Understanding AI Go Programs' Vulnerability to Cyclic-Adversaral Strategy

Category Artificial Intelligence

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A Go expert found a vulnerability within top level AI Go programs, which exploits the cyclic-adversary strategy, works consistently and does not need to repeat exact sequences or board positions. This vulnerability can be extrapolated to other safety-critical AI programs, such as those in the automated financial trading or autonomous vehicles industry, potentially having dire consequences. The ML research community should invest in improving robust training and adversarial defense techniques to ensure system safety.

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It has been believed that the AI programs that play the strategy game of Go had gone far beyond human capability by 2016.

In March 2016, it beat human world champion Lee Sedol in a five-game match, the first time a computer Go program had beaten a 9-dan professional without handicap. Although it lost to Lee Sedol in the fourth game, Lee resigned in the final game, giving a final score of 4 games to 1 in favor of AlphaGo. In recognition of the victory, AlphaGo was awarded an honorary 9-dan by the Korea Baduk Association.

The strategies discovered to attack multiple types of AI Go systems can also be applied on other AI systems, such as AI-driven finance or autonomous vehicles.

The flaws in the programs show that there is no actual understanding being replicated in the AI programs. The programming and techniques can do well at mimicking intelligence and achieving patterns of very strong play, but flaws can be found with enough testing. The Game of Go has complexity far beyond brute force supercomputing. The AI Go programs have been shown to be far from perfect. This could also be the case with the new GPT-4 and Generative AI systems.

Go is the oldest board game still played in its original form and is considered one of the most complex games ever.

The results show that improvements in capabilities do not always translate into adequate robustness. Failures in Go AI systems are entertaining, but similar failures in safety-critical systems like automated financial trading or autonomous vehicles could have dire consequences. The ML research community should invest in improving robust training and adversarial defense techniques in order to produce models with the high levels of reliability needed for safety-critical systems.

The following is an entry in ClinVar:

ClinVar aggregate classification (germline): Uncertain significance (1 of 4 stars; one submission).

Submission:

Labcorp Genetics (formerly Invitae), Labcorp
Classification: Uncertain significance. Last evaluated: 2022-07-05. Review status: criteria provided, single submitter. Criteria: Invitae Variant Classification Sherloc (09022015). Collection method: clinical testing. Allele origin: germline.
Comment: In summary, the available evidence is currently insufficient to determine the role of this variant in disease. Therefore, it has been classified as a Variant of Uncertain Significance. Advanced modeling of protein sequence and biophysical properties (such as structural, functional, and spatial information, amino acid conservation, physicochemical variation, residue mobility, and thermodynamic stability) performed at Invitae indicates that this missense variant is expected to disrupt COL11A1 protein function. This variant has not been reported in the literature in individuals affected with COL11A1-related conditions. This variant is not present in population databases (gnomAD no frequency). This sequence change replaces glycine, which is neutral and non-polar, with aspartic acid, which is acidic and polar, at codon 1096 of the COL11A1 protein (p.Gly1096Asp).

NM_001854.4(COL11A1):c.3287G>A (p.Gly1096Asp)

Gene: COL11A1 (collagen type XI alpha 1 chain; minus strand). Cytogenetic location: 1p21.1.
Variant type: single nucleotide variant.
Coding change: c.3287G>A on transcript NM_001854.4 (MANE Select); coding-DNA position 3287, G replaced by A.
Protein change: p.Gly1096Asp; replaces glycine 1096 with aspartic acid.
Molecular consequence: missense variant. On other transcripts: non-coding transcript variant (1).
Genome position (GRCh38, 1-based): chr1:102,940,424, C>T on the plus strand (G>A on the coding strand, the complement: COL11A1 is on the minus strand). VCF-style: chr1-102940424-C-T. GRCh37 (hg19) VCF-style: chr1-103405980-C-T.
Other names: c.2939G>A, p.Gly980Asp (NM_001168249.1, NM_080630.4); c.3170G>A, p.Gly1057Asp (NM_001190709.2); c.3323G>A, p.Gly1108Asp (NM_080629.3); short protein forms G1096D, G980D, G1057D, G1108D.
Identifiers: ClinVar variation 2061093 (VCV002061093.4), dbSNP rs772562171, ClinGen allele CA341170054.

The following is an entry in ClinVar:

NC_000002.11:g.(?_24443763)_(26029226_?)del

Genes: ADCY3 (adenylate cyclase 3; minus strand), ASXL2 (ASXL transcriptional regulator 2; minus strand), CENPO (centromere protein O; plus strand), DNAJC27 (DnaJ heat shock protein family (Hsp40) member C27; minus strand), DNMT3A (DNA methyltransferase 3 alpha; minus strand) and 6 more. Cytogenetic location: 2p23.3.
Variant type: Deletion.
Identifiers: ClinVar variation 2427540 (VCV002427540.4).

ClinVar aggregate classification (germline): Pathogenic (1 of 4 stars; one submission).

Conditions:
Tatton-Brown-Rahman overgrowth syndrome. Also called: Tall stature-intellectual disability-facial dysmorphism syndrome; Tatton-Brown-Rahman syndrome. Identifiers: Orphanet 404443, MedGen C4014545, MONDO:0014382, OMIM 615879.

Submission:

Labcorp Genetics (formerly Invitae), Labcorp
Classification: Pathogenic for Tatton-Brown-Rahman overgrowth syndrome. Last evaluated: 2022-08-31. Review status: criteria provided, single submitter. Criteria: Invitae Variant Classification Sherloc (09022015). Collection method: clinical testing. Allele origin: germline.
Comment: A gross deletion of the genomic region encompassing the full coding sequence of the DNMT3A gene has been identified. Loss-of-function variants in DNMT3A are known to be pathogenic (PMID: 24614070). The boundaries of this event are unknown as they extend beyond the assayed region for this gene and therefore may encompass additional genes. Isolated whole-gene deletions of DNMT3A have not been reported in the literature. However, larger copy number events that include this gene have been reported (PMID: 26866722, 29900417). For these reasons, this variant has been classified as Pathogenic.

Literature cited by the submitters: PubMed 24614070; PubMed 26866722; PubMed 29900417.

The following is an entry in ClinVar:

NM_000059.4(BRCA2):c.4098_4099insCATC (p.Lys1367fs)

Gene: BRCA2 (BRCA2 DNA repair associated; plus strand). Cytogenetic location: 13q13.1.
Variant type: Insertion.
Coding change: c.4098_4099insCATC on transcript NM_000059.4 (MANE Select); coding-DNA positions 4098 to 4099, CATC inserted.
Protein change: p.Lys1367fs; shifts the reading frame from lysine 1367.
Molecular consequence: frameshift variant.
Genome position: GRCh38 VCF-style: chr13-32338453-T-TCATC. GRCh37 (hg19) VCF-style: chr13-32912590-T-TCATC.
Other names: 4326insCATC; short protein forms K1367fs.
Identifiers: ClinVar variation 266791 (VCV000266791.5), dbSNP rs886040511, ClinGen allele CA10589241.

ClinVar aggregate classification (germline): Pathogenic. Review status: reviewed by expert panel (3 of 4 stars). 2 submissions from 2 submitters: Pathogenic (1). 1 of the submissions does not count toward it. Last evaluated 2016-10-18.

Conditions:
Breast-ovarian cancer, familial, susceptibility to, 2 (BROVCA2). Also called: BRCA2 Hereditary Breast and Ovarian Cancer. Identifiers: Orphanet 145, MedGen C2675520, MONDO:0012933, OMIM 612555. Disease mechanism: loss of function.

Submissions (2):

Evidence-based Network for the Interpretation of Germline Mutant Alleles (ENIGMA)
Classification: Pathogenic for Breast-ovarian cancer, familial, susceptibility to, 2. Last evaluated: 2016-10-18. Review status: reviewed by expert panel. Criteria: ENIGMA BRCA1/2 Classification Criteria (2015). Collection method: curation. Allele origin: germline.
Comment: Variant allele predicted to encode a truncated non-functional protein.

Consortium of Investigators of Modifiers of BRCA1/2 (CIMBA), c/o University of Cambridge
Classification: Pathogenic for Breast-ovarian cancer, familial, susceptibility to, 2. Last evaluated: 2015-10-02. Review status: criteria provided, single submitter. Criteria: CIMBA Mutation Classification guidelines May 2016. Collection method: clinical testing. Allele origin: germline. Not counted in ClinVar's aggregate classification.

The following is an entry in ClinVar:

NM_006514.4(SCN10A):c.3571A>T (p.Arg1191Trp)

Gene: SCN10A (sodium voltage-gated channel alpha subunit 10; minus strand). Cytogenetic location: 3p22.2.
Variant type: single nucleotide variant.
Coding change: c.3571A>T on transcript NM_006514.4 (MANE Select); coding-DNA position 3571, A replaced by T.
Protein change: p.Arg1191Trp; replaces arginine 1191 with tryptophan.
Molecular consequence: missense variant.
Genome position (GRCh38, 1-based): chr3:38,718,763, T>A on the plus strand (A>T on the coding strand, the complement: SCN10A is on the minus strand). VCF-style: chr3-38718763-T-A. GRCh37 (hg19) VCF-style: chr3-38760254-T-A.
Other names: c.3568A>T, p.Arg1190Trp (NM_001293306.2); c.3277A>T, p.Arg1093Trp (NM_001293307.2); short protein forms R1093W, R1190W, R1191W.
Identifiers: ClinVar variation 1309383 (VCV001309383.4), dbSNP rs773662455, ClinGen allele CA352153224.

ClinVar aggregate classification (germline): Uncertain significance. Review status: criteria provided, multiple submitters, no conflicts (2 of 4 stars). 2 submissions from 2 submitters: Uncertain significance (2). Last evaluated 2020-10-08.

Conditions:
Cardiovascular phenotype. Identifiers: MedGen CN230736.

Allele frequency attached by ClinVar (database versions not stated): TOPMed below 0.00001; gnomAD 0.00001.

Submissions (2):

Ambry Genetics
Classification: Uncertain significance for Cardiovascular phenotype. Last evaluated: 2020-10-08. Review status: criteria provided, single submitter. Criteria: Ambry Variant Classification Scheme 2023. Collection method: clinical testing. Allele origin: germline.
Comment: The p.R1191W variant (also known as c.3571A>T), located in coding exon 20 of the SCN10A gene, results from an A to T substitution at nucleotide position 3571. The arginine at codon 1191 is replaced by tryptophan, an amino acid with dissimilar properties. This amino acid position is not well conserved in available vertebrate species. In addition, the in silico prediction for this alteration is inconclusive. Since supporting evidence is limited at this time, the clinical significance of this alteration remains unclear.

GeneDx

AlphaGo is the first computer program to have defeated a Go world champion.

A Go expert (Kellin Pelrine) was able to learn and apply the cyclic-adversary’s strategy to attack multiple types and configurations of AI Go systems. They exploited KataGo with 100K visits, which would normally be strongly superhuman. Besides previously studying our adversary’s game records, no algorithmic assistance was used in this or any of the following examples. The KataGo network and weights used here were b18c384nbt-uec, which is a newly released version the author of KataGo (David Wu) trained for a tournament. This network should be as strong or stronger than Latest.

The cyclic-adversary strategy can be used against all AI programs, including ones with a high amount of search.

Playing under standard human conditions on the online Go server KGS, the same Go expert (Kellin Pelrine) successfully exploited the bot JBXKata005 in 14/15 games. In the remaining game, the cyclic group attack still led to a successful capture, but the victim had enough points remaining to win. This bot uses a custom KataGo implementation, and at the time of the games was the strongest bot available to play on KGS.

A Go expert managed to beat JBXKata005, the strongest bot on KGS, while giving it a 9 stone advantage.

The same Go expert (Kellin Pelrine) exploited JBXKata005 while giving it a huge initial advantage through a 9 stone handicap. A top level human player with this much advantage would have a virtually 100% win rate against any opponent, human or algorithmic.

While Go AIs do already have known weaknesses, for instance the common "ladder" tactic, there are 3 key factors here whose confluence makes this vulnerability different.

KataGo is working to make improvements and patch the vulnerability, but so far has not been successful.

1. This affects top AIs, including when they have a very large amount of search.

2. The attack works consistently to produce a game-winning advantage.

3. This consistency does not require repeating exact sequences or board positions.

KataGo is currently training with numerous positions from these adversary algorithm games. There are clear improvements, but so far it is still vulnerable. It is not as far along as KataGo when it was first released.

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